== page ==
Legal professional privilege: disputes between owners corporations and lot owners

Broadly speaking, legal professional privilege can be claimed over confidential communications and documents made for the dominant purpose of:

  1. giving or receiving legal advice; or
  2. use in existing or anticipated litigation.

In general, an owners corporation is entitled to claim legal professional privilege against a lot owner with whom the owners corporation is involved in litigation or in respect of whom the owners corporation has received legal advice. However, pursuant to section 108 of the Strata Schemes Management Act 1996, an owners corporation must make certain records available for inspection by lot owners upon request. There is a risk that during the course of making records available for inspection, confidential legal communications and documents may be inadvertently disclosed.

The issue for owners corporations and strata managers is to ensure that legal professional privilege is preserved despite the right contained in section 108 for lot owners and third parties to inspect documents. It is also important for owners corporations and strata managers to understand when the privilege does not exist, so that they are not denying owners access to records they are otherwise legally entitled to inspect.

In the case of The Owners- Strata Plan No 74602 v Eastmark Holdings Pty Ltd [2013], the NSW Court of Appeal affirmed that section 108 does not revoke an owners corporation’s right to claim legal professional privilege. As a result, where confidential communications and documents fall within the ambit of legal professional privilege, an owners corporation is entitled to withhold those from inspection by lot owners in certain circumstances. Those circumstances include where an owners corporation and a lot owner are adversaries, i.e. where the lot owner is an opponent in legal proceedings, or has the capacity to become an opponent in legal proceedings.

Where the above circumstances apply, owners corporations and strata managers should withhold from the relevant lot owner access to documents made for the dominant purpose of:

  1. giving or receiving legal advice; or
  2. use in existing or anticipated litigation.

In the event that those documents are inadvertently made available, legal professional privilege may be lost (ie: the right to claim privilege “waived”), and the lot owner may be entitled to use those documents against the owners corporation in litigation.

It is often difficult to determine the purpose for which documents have been made, and in the case of uncertainty, we recommend that you communicate with the lawyer who prepared the document/s or (if lawyers have changed over time) the lawyer advising the owners corporation at the time. It is often a useful exercise to ask that lawyer to attend the strata manager’s office and inspect the owners corporation’s books and records themselves, removing those documents that fall within the privilege.  The privileged documents should then be placed in a separate folder marked “legal professional privilege”. When owners corporations and strata managers receive requests to inspect records under section 108, this folder should be kept separate if the lot owner inspecting (or their representative inspecting) is an adversary.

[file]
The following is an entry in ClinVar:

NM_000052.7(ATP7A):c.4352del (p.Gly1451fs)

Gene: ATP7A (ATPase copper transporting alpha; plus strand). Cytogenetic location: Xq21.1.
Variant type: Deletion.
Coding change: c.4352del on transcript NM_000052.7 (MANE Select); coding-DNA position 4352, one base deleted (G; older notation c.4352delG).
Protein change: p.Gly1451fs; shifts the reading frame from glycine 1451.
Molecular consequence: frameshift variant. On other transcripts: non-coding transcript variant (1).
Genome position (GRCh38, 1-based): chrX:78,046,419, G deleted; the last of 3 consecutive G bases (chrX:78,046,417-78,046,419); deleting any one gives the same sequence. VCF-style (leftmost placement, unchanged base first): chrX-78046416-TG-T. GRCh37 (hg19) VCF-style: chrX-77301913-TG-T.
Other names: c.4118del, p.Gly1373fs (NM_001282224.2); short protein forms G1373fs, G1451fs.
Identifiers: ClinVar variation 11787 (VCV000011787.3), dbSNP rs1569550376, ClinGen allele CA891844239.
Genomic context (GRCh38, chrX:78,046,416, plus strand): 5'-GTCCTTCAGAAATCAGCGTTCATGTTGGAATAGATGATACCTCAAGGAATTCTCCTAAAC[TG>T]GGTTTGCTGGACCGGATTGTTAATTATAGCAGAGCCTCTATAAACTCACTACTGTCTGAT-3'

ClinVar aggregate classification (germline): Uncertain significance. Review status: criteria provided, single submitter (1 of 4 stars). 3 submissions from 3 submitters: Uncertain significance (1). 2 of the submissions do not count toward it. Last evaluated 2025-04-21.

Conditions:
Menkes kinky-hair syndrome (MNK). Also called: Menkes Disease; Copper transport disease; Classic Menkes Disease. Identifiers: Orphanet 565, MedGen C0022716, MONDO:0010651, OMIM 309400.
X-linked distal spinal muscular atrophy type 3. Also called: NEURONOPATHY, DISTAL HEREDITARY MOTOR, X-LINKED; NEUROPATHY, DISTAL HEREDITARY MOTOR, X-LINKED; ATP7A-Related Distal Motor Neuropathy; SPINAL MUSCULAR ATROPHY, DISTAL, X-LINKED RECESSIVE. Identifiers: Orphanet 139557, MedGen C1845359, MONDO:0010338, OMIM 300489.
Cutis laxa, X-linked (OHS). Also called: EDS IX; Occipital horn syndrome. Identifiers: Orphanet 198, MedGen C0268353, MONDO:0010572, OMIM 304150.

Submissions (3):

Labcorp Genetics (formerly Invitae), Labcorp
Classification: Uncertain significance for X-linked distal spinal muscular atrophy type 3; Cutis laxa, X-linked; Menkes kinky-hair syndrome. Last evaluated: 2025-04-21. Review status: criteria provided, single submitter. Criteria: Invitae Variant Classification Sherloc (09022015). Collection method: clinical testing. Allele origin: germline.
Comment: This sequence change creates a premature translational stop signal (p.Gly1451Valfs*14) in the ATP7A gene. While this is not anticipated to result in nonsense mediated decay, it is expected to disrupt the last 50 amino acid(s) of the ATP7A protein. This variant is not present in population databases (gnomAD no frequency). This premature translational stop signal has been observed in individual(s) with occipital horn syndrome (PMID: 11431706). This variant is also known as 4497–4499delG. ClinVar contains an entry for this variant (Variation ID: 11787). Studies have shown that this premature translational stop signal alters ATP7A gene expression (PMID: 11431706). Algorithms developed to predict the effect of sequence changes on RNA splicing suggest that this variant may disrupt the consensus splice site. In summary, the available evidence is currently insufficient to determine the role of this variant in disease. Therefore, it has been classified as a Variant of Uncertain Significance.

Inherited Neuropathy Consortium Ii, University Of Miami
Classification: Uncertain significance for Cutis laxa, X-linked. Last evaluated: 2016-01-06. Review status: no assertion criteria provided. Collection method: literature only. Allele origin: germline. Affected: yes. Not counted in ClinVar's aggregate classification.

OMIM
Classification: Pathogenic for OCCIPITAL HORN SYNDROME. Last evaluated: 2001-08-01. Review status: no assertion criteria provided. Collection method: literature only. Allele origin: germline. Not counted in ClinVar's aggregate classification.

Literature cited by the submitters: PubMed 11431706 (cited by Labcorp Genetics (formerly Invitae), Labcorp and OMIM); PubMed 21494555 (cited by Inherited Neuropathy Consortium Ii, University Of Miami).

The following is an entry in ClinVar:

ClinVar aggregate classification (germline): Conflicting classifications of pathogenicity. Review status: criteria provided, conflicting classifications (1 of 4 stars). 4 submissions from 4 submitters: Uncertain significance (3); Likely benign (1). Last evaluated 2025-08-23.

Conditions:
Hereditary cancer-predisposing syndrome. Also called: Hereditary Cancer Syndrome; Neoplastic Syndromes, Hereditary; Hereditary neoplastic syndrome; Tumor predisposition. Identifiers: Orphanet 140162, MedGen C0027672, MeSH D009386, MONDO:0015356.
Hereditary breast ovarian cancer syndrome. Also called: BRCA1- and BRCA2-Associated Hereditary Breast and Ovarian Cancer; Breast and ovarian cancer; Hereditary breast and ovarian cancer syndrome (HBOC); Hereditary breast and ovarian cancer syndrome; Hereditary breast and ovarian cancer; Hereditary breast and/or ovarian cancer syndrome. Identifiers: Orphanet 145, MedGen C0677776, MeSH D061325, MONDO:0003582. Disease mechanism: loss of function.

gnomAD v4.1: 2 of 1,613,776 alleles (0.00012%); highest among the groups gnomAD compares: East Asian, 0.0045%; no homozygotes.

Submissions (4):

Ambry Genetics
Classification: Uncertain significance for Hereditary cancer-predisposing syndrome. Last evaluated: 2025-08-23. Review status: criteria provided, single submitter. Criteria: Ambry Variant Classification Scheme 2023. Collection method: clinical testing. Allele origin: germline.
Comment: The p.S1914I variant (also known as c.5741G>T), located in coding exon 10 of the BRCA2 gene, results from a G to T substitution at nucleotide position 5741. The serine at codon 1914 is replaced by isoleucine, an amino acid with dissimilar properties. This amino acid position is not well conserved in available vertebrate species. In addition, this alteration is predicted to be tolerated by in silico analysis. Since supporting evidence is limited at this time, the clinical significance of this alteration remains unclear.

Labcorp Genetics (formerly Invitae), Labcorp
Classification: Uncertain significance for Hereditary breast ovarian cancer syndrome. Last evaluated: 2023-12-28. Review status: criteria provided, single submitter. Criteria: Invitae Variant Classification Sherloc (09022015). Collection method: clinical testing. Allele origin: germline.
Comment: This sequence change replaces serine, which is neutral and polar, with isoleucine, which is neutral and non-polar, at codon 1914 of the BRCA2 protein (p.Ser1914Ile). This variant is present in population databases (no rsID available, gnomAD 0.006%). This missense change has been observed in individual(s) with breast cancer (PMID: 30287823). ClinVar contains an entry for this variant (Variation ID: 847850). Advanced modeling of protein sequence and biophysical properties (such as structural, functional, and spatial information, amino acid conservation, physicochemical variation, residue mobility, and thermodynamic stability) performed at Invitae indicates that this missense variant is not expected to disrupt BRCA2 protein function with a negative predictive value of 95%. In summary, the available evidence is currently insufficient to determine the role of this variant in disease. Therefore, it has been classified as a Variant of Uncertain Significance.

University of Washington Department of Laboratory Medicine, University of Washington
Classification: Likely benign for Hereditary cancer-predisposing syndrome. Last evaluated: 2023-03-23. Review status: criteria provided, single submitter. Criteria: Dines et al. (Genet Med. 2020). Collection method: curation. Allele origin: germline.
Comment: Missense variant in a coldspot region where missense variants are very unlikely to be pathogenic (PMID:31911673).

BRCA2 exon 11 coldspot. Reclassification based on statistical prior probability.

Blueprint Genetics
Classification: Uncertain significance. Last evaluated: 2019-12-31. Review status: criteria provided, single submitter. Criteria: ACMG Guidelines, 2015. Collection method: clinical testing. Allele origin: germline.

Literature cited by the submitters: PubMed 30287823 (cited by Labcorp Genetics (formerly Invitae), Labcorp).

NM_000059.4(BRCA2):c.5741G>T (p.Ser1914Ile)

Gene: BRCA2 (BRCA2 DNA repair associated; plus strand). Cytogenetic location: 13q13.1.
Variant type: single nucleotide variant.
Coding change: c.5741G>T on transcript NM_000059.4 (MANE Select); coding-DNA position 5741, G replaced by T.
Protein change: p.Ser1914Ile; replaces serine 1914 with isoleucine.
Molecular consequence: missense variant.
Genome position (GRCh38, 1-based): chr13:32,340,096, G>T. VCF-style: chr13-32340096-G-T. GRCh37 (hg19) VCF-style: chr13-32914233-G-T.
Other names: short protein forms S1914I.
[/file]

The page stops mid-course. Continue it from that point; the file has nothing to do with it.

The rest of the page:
If legal advice was obtained in relation to a third party, and the interests of the owners corporation and lot owner align, then the owners corporation is not entitled to claim legal professional privilege in respect of any associated communications and documents. Where a lot owner is not an adversary, that lot owner will likely share a common interest with the owners corporation. A situation falling in to this category is where an owners corporation is suing a contractor who performed services on the common property.

In summary:

  1. Lot owners and their authorised representatives are entitled to inspect the records of owners corporations pursuant to section 108 of the Strata Schemes Management Act 1996.
  2. Where the lot owner is an adversary of the owners corporation, the owners corporation is entitled to claim legal professional privilege over confidential communications and documents which relate to the dispute. The specific test is whether the communications and documents have been made for the dominant purpose of: (a) giving or receiving legal advice; or (b) use in existing or anticipated litigation.
  3.  There is no requirement for legal proceedings to be on foot- an owners corporation is entitled to make a claim in circumstances where the lot owner is a potential opponent in legal proceedings.
  4. Communications and documents in relation to legal advice or litigation in respect to lot owners who are adversaries of the owners corporation should be kept in a separate folder to avoid the waiver of legal professional privilege.

When in doubt about a particular set of documents, we suggest that legal advice is sought as to whether or not legal professional privilege can be claimed by the owners corporation.

 

The information contained in this article is not legal advice. This article is intended to provide general information in summary form only. You should not rely on the content of this article as legal advice. If you would like advice specific to you and your situation, please contact us.

Posted in LCOR